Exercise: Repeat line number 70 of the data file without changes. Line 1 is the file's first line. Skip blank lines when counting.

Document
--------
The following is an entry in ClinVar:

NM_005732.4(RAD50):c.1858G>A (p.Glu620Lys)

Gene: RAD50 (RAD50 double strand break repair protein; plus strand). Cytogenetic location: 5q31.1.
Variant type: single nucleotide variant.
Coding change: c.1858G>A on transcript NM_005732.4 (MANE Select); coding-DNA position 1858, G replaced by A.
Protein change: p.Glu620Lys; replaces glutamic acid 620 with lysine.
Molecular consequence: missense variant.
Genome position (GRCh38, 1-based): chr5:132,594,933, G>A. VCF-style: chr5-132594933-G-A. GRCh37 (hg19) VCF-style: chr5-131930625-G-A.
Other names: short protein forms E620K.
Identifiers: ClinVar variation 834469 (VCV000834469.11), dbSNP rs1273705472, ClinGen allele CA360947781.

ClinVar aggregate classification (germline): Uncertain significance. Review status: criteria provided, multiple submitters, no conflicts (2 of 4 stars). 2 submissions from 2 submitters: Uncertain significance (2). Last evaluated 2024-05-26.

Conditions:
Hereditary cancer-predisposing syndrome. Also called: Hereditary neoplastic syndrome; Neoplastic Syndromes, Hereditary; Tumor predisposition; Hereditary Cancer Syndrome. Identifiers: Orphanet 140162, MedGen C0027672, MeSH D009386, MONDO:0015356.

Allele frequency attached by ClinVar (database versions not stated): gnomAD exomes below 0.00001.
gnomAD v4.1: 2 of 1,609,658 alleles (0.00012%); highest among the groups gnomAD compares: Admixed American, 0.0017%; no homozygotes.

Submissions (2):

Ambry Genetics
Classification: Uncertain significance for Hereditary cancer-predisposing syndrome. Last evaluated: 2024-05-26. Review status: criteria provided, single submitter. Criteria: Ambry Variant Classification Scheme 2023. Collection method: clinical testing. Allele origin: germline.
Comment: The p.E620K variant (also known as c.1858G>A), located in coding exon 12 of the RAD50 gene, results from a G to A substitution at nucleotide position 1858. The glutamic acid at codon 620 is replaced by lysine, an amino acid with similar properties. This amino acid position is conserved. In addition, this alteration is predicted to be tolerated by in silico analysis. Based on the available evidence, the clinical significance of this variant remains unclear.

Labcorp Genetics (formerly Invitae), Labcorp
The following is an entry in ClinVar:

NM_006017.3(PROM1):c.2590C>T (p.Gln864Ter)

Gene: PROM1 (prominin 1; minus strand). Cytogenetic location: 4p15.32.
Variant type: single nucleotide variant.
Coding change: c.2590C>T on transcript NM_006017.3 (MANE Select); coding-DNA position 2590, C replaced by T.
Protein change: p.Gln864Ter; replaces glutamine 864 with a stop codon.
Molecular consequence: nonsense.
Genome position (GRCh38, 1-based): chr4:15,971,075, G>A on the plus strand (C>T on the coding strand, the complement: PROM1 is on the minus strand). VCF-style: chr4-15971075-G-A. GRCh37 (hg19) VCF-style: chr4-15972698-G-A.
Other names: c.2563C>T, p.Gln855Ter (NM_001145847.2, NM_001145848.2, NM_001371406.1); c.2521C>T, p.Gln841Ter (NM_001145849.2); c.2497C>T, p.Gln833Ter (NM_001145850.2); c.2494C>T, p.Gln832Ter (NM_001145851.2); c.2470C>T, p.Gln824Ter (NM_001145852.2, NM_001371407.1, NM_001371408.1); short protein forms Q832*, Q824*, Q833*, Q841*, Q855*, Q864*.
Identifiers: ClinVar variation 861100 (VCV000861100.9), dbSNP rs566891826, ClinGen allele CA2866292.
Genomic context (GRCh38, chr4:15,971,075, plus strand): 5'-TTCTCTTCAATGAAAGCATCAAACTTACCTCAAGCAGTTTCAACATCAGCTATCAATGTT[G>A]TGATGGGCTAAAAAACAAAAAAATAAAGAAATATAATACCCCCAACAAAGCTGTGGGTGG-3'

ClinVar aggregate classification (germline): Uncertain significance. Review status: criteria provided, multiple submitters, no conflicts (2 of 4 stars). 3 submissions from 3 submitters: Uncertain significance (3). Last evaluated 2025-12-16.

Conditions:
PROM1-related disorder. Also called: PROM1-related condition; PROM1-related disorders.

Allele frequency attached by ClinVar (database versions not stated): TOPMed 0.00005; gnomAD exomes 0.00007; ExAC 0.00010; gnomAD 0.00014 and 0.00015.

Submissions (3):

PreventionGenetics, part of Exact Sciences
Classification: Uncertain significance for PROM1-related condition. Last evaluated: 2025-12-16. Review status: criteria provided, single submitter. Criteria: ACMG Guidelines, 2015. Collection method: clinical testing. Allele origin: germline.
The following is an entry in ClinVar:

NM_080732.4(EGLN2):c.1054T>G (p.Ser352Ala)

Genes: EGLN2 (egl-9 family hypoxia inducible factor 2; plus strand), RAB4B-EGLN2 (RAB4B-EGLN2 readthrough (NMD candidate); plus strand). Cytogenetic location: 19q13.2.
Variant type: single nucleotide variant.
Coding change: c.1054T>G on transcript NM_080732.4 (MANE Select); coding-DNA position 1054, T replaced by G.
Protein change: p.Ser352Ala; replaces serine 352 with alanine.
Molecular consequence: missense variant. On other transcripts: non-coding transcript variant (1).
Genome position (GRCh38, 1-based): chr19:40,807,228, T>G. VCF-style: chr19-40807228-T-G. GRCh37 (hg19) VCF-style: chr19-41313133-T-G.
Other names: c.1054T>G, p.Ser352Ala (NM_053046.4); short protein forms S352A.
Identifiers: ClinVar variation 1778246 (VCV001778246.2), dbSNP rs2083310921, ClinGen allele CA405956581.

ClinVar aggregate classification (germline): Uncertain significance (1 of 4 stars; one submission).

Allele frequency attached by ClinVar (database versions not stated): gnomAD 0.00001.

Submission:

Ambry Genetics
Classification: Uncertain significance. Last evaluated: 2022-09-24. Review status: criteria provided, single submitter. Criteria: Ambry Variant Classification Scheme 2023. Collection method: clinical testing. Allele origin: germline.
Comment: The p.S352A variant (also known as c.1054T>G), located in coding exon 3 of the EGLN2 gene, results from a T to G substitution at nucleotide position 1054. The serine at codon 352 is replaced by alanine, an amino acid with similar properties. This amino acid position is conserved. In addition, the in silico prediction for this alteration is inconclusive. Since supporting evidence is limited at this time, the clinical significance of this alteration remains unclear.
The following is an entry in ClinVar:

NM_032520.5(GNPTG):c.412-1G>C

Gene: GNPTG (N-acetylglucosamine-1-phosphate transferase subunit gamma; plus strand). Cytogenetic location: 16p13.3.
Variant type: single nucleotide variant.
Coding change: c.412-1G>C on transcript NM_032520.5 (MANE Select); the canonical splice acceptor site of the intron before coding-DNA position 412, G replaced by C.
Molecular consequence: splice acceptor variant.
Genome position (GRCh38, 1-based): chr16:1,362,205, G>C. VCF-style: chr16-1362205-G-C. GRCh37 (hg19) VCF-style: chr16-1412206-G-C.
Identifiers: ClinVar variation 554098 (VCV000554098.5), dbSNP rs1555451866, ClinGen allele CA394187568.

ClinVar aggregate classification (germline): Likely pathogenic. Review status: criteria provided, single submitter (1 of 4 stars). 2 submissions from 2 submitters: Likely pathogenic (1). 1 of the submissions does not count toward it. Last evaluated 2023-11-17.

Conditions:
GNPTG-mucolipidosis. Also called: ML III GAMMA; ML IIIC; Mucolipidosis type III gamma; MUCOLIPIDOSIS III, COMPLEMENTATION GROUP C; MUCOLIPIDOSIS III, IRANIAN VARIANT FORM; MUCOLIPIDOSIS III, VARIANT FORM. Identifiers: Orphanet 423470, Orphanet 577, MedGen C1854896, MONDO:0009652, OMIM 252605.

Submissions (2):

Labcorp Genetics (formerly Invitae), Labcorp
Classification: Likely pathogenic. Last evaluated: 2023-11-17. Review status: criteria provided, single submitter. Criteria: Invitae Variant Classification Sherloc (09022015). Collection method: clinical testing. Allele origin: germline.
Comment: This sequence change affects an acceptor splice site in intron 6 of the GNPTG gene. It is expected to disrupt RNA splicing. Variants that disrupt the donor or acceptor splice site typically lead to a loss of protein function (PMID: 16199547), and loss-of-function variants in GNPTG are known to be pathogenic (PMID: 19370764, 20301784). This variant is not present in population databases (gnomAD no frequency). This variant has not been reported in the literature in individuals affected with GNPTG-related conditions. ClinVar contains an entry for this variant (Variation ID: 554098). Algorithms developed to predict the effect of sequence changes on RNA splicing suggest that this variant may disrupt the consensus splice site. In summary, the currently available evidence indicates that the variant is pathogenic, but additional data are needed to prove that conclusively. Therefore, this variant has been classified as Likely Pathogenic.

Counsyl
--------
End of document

Counsyl